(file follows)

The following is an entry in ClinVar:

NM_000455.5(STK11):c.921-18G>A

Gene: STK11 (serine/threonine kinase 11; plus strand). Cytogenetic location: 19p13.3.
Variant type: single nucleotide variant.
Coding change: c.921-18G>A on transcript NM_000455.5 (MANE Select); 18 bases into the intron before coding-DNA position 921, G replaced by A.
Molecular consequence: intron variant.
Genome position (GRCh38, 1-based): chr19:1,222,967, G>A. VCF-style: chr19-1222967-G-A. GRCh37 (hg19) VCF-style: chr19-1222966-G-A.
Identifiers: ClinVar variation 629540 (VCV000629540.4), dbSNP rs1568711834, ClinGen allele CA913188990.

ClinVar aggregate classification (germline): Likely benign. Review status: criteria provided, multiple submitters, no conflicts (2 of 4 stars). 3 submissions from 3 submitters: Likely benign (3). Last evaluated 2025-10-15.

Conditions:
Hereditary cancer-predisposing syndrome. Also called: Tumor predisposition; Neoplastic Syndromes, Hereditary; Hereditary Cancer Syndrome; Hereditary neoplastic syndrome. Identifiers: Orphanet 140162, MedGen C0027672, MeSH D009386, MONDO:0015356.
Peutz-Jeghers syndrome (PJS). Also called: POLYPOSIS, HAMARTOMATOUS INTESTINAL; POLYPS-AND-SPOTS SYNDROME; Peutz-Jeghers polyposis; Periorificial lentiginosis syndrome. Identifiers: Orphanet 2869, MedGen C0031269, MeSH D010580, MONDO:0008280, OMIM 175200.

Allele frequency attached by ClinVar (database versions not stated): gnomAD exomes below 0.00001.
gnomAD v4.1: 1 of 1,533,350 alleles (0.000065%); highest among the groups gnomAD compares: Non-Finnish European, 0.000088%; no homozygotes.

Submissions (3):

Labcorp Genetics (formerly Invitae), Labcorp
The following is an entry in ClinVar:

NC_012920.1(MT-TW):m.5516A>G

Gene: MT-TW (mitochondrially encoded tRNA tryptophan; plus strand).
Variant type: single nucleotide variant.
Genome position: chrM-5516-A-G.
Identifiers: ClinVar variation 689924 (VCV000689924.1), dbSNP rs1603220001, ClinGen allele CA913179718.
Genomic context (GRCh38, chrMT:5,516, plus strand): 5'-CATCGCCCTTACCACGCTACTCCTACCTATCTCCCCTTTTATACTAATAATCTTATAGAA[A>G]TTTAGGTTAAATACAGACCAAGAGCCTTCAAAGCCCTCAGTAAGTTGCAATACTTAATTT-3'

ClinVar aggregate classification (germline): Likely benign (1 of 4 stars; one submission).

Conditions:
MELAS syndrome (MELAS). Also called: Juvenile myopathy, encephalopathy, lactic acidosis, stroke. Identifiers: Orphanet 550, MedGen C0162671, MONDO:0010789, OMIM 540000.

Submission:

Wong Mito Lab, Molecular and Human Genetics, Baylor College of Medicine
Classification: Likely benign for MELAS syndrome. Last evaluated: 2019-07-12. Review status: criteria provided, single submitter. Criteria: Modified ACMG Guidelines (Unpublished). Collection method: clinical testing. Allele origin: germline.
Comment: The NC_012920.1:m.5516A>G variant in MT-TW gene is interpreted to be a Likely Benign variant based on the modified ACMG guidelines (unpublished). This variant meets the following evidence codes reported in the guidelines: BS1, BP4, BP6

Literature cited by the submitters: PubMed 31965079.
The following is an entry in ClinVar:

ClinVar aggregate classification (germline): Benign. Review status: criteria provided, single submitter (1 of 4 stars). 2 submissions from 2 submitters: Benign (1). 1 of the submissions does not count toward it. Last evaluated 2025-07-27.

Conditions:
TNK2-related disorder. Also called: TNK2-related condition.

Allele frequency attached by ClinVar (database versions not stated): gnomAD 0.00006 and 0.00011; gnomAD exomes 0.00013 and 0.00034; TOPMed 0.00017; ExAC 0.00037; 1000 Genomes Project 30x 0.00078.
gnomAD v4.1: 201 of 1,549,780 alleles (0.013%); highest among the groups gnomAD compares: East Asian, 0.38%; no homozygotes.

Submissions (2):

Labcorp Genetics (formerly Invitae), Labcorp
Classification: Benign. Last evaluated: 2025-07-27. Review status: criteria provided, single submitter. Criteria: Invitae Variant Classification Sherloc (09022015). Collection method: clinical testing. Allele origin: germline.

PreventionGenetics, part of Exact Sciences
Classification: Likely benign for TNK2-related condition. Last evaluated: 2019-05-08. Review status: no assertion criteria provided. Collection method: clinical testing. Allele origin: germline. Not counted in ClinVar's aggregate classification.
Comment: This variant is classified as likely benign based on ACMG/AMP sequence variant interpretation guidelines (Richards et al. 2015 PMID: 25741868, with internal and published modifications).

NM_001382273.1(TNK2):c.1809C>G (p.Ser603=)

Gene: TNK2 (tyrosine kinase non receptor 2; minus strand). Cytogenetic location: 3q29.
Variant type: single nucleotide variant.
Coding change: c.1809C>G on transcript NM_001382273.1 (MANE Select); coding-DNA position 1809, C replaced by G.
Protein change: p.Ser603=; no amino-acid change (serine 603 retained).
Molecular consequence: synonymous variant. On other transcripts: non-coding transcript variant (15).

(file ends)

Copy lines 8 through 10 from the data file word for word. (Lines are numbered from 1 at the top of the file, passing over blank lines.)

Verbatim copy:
Identifiers: ClinVar variation 629540 (VCV000629540.4), dbSNP rs1568711834, ClinGen allele CA913188990.

ClinVar aggregate classification (germline): Likely benign. Review status: criteria provided, multiple submitters, no conflicts (2 of 4 stars). 3 submissions from 3 submitters: Likely benign (3). Last evaluated 2025-10-15.

Conditions: